North Korea is likely to miss a year-end deadline for disabling its nuclear facilities, the main U.S. envoy to South Korea said Friday, while expressing optimism Pyongyang will still eventually fulfill its promises.
"We may not meet the end of year deadline but I think we'll get there in the end," Alexander Vershbow told a forum.
The North had promised to disable its main nuclear facilities at Yongbyon, north of Pyongyang, by the end of the year and also make a complete declaration of its atomic programs for eventual dismantlement. In exchange, the impoverished country is receiving energy aid and the U.S. has said it would remove the North from terrorism and sanctions blacklists.
However, diplomats have said the North would likely not be safely able to complete one key disablement step - removing the fuel rods from its reactor - for several months.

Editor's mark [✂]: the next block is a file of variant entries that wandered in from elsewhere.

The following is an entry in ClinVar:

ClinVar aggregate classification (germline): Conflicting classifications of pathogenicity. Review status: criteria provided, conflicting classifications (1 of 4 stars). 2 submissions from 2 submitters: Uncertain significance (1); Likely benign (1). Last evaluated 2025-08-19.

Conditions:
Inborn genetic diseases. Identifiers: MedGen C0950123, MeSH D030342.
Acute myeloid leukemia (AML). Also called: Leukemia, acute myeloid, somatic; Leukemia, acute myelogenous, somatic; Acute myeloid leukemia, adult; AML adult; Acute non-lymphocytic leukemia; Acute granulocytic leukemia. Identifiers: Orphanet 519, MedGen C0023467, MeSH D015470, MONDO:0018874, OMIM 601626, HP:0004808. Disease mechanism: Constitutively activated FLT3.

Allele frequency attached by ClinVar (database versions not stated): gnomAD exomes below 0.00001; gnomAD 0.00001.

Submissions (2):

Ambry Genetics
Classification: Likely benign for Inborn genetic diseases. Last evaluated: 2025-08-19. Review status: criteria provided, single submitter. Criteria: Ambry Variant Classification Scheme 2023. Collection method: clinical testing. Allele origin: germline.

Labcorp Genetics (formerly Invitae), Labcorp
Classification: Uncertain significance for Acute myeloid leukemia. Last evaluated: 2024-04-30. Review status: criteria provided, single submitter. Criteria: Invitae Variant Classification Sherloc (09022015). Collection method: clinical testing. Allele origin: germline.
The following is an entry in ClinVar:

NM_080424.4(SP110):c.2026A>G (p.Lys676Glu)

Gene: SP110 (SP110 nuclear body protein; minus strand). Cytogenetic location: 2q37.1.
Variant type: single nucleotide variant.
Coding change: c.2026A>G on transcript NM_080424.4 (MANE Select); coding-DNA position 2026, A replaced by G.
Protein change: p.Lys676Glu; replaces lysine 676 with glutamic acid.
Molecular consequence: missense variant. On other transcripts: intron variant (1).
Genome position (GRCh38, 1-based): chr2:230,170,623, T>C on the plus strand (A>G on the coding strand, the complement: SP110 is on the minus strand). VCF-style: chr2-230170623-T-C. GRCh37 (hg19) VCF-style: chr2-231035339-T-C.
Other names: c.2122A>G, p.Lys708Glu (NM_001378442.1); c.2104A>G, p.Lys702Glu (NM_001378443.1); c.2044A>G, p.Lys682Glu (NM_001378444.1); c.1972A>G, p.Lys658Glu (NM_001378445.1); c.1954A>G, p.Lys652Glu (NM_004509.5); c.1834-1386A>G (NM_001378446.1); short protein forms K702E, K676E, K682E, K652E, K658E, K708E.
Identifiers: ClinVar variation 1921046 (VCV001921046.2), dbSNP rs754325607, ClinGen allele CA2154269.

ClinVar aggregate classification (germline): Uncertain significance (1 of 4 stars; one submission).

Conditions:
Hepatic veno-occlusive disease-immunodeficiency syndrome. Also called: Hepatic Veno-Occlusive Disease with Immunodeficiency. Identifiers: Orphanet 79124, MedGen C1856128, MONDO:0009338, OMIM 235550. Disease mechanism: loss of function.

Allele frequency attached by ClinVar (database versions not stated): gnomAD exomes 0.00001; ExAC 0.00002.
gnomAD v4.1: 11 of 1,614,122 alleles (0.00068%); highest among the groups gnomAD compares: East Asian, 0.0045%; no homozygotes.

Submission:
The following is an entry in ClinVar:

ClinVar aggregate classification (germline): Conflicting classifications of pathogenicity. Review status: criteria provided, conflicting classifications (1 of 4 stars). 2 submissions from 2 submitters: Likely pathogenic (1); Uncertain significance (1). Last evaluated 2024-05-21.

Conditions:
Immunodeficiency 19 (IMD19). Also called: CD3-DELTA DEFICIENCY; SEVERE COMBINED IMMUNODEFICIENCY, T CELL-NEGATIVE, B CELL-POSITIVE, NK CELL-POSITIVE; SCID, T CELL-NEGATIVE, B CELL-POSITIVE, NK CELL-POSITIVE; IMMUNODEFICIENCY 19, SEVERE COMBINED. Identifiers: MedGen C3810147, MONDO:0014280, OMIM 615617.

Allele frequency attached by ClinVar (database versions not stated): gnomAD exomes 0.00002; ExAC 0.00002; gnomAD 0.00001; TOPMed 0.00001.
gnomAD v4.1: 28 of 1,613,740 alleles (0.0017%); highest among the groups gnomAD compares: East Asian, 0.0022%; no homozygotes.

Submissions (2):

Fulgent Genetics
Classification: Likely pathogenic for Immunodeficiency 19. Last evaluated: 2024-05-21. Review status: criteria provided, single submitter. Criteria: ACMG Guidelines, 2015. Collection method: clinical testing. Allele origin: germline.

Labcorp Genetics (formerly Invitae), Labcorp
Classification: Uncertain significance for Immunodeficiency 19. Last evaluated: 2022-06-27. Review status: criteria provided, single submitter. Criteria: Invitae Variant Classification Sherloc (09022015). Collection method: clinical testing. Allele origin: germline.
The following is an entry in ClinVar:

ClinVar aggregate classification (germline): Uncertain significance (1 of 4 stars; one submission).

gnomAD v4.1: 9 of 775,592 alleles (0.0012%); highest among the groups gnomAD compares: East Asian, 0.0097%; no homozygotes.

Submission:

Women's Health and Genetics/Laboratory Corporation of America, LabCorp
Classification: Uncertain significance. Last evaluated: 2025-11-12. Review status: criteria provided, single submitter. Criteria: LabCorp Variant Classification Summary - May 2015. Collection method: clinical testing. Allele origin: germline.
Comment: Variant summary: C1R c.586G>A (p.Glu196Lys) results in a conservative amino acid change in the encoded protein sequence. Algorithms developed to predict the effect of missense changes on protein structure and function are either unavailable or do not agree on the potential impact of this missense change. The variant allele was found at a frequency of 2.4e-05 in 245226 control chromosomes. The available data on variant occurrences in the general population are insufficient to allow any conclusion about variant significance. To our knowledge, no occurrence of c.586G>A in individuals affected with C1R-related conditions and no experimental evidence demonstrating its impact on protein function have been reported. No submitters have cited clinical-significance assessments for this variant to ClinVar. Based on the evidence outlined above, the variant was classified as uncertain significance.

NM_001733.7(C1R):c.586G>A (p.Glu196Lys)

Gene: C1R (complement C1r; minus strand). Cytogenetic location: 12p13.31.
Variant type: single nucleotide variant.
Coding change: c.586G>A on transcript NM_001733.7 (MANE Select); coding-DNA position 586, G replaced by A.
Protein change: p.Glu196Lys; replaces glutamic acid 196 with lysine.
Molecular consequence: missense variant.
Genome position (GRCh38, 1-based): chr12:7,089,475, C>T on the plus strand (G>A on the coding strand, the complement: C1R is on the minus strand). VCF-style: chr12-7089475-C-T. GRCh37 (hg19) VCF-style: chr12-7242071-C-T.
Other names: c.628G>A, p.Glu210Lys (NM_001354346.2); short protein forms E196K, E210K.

"I'm optimistic we'll complete the current stage which calls for the complete disablement of the (North's) facilities at Yongbyon and the provision of complete and accurate declaration of all North Korean nuclear programs and materials soon," Vershbow said.
"We still have a long way to go to achieve the ultimate goal of the complete denuclearization," he said.
Also Friday, the U.S. State Department's top Korea expert, Sung Kim, returned to Seoul after a three-day trip to North Korea, U.S. Embassy spokesman Max Kwak said. Kim discussed with North Korean officials how to move the nuclear talks forward, the spokesman said without giving any more details.